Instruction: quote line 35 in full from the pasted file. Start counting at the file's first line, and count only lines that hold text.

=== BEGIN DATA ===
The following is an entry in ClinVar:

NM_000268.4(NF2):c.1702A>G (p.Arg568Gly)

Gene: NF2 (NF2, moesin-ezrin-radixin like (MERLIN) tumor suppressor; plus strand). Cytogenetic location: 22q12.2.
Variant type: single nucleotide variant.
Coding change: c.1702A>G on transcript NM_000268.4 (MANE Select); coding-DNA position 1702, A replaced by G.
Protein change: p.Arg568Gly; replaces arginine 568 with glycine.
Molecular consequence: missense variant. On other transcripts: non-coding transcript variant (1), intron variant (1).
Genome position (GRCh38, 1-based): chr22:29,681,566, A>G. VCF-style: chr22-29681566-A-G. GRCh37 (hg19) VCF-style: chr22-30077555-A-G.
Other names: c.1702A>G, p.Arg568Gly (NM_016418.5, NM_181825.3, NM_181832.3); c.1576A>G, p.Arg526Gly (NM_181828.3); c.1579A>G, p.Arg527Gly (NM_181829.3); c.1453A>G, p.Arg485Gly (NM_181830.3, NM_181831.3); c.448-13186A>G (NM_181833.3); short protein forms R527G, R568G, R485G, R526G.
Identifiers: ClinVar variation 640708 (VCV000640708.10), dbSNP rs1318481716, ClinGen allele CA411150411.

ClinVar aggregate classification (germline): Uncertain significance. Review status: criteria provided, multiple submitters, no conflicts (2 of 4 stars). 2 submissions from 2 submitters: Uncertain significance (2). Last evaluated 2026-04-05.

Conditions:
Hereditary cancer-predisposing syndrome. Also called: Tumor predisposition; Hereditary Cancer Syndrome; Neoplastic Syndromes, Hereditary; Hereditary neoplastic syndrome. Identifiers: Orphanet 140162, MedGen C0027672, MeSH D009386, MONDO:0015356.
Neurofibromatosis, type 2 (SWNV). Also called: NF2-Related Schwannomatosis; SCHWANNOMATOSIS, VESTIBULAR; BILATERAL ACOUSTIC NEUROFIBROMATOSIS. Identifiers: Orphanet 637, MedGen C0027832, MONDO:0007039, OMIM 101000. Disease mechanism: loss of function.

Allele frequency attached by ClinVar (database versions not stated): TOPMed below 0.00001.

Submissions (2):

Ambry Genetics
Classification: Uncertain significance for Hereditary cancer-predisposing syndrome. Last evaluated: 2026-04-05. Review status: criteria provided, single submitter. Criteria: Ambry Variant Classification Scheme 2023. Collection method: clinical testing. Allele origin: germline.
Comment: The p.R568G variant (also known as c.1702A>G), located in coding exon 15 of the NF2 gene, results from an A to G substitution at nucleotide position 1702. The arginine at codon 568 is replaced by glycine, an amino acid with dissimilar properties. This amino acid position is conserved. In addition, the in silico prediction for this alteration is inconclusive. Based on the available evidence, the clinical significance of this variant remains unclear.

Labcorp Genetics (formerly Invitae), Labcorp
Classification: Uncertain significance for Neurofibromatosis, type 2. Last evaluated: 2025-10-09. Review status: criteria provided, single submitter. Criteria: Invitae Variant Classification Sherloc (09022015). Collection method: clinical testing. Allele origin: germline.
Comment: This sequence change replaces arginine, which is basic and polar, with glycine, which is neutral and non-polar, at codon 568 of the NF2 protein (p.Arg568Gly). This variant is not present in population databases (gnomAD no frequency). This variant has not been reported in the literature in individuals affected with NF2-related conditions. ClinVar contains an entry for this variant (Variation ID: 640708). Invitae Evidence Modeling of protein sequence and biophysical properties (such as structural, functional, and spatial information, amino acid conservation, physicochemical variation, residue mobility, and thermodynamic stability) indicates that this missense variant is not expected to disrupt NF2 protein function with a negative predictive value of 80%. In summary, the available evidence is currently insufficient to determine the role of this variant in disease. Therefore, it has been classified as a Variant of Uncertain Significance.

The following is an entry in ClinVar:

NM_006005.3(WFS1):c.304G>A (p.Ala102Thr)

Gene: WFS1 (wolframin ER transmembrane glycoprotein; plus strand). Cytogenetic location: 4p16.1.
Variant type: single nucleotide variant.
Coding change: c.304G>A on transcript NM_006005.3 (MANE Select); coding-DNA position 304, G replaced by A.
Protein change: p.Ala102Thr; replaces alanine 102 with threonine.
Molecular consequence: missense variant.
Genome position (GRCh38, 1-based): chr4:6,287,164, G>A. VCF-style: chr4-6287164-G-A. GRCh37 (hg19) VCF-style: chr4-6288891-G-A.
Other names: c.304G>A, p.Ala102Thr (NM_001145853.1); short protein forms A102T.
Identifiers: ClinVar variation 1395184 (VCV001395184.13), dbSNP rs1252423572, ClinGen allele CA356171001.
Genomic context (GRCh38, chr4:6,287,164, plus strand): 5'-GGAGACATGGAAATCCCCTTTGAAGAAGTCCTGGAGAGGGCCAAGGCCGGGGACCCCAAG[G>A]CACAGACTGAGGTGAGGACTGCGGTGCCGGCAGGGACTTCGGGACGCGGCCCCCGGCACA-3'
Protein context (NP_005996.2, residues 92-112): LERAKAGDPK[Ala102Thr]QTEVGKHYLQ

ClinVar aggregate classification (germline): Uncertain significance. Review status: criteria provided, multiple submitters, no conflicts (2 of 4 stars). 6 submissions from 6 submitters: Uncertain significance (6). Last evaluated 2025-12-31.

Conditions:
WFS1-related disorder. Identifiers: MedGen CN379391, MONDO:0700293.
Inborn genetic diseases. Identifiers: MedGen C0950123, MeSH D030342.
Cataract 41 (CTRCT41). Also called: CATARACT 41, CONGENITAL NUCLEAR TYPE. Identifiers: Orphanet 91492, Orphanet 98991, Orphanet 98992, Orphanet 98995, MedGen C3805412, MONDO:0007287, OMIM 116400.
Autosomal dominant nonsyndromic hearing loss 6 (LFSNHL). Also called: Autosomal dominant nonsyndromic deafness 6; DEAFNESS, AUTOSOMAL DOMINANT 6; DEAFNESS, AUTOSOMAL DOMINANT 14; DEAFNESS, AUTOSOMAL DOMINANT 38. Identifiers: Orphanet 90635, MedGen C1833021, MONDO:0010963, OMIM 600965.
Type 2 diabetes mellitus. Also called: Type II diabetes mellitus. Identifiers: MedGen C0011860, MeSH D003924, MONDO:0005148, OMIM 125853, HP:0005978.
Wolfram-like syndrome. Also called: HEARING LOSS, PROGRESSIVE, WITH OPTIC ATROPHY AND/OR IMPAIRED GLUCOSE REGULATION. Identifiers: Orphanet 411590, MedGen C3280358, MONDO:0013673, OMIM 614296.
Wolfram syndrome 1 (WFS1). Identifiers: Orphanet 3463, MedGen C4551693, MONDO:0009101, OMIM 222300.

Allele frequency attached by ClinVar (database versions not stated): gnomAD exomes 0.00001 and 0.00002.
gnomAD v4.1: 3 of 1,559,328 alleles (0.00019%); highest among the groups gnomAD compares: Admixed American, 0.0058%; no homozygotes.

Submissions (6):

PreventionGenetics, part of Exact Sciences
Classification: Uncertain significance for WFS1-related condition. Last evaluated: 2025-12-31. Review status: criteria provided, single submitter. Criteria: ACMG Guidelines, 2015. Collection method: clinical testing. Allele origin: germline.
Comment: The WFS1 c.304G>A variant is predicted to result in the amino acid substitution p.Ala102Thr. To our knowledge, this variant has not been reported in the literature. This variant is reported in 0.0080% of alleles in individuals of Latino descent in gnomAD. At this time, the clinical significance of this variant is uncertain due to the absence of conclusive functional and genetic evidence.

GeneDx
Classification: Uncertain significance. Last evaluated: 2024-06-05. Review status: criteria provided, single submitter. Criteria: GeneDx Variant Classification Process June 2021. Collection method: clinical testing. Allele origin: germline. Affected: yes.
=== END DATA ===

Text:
ClinVar aggregate classification (germline): Uncertain significance. Review status: criteria provided, multiple submitters, no conflicts (2 of 4 stars). 6 submissions from 6 submitters: Uncertain significance (6). Last evaluated 2025-12-31.